Review of The Voice from the Edge: Midnight at the Sunken Cathedral by Harlan Ellison

SFFaudio Author of the Month

The Voice from the Edge: Midnight in the Sunken Cathedral by Harlan EllisonThe Voice from the Edge: Midnight in the Sunken Cathedral
By Harlan Ellison; Read by Harlan Ellison
5 CDs – 5 Hours [UNABRIDGED]
Publisher: Fantastic Audio
Published: 2001
ISBN: 1574534157
Themes: / Science Fiction / Fantasy / Horror / The Mob / Dreams /

Harlan Ellison will talk your ear off. After listening to the man perform 11 of his stories over the better part of five hours, I’ve come to the conclusion that he is not the type of guy that you’re going to be able to get away from easily; not once he’s started talking. But would you want to? Ellison is like the guy you sit down next in a bar only because it’s the only seat open, praying that he’ll leave you alone, but, sure enough, he turns to you and immediately begins to regale you with that “Car Talk” voice of his about his latest exploit. “Terminator? My idea. That sumbitch James Cameron tried to pass it off as his own, but I wasn’t having it.” Or, “I tell you I never met anybody more uptight than those guys over at Disney. I make one little joke… it was stupid, yeah, but just a joke! Of course nobody would really ever draw Tinkerbell doing that, but try telling those guys that you were only joking. Nope; there’s ol’ Harlan, out on his ass the same day he was hired.” Ellison seems to be one of those guys that are vastly entertaining to listen to, and to watch in action, but only as long as his perpetual low-level rage is never directed at you.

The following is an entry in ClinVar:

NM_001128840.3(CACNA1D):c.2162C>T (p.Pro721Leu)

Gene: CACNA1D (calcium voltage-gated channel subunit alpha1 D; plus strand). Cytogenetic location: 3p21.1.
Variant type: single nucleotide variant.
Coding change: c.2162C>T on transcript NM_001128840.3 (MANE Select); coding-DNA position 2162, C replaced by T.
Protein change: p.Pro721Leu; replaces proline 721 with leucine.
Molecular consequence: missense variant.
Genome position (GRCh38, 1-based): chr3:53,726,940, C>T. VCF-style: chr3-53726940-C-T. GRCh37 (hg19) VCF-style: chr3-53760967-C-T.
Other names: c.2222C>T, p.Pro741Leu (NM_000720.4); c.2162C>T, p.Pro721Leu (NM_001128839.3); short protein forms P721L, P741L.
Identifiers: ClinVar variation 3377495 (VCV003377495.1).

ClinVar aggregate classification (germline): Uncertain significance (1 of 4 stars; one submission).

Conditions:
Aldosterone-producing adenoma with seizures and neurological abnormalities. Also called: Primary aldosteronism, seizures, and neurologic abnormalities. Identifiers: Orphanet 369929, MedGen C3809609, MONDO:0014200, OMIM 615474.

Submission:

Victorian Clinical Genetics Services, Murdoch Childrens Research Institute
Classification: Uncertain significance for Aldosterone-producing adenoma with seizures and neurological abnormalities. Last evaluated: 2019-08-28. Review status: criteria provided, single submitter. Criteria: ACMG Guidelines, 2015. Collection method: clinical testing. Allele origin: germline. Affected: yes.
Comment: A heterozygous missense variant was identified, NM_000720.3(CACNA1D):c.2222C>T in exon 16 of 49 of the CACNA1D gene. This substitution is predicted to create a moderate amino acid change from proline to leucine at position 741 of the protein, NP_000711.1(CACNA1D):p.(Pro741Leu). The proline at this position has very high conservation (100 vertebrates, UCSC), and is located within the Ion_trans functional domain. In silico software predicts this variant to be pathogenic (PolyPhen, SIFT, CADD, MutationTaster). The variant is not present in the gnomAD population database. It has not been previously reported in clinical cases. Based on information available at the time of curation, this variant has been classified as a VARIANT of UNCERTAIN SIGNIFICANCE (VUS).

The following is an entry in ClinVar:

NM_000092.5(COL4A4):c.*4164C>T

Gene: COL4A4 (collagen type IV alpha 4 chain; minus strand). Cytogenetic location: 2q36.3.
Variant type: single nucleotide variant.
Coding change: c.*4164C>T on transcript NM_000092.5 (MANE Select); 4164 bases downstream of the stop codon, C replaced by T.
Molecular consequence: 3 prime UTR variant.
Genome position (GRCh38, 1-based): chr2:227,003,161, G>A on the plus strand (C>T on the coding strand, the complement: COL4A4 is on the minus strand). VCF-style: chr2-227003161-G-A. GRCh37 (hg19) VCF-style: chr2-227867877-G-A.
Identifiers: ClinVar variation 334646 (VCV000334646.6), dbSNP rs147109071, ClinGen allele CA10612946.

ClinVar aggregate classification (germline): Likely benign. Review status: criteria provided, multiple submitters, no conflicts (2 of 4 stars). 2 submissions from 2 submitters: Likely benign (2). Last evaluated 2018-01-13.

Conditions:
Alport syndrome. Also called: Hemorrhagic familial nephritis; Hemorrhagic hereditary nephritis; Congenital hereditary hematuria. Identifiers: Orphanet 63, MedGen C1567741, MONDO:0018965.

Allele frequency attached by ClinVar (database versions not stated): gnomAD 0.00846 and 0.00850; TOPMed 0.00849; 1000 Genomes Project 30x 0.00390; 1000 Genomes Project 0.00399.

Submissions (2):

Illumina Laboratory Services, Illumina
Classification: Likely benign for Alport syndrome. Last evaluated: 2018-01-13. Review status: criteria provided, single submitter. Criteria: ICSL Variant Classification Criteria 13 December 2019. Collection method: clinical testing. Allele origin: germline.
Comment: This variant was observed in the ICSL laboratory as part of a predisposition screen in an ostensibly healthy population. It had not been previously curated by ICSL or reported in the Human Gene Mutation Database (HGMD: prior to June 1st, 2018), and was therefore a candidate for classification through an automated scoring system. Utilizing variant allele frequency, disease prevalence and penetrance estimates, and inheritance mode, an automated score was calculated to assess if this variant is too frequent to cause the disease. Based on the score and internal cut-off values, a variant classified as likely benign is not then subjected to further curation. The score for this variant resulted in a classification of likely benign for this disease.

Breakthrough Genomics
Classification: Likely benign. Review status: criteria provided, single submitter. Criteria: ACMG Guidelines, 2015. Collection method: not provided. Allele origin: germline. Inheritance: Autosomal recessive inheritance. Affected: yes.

Which is what makes this collection perfect. You get to sit in your car, office, wherever, and hear Ellison tell you some of his best stories without ever worrying that you’re going to get more involved than you want to be. But, maybe you should be worried, just a little. While there are a few stories in this collection that are pretty light-hearted from beginning to end, most of them begin innocently enough, but then slowly become more and more disturbing until it’s almost impossible not to feel some sense of unease and trepidation, and then, when they end, almost palpable relief. “S.R.O.,” for example; what starts out as a cheery little tale of off-center entrepreneurship, read in Ellison’s best 1920’s gangster voice, begins to drift into a much more solemn treatment of beauty and the lengths to which people will go to experience it.

Then there are the stories which begin creepy and stay that way. “The Function of Dream Sleep” begins with the image a mouth opening in a man’s side, which is disturbing enough, but Ellison keeps on turning the “dread” knob up until even driving along an interstate in broad daylight seems somehow sinister and unreal. I’d be interested in reading these stories in text form to see how much of this sensation comes from the actual writing and how much comes from the sheer desperation Ellison puts into his performances. I wasn’t surprised to see that Ellison has a few acting credits to his name, (most awesomely, “man at orgy” in Godson); the range of character and emotion that are present in these readings rivals that of any “professional” reader. At times it’s apparent that Ellison’s familiarity with the stories allows him to enhance his performances by adding laughter, stutters, and other little bits of paralanguage that only he would be able to get away with. The postscript to “The Function of Dream Sleep,” in which Ellison explains some of the elements of his most autobiographical story, is also told in this extemporaneous manner. It’s like the old guy at the bar has finally started to wind down and is going casually toss off one last bit of terror that will keep you up for weeks before he empties his drink, slaps you too hard on the back, and starts shuffling for home.

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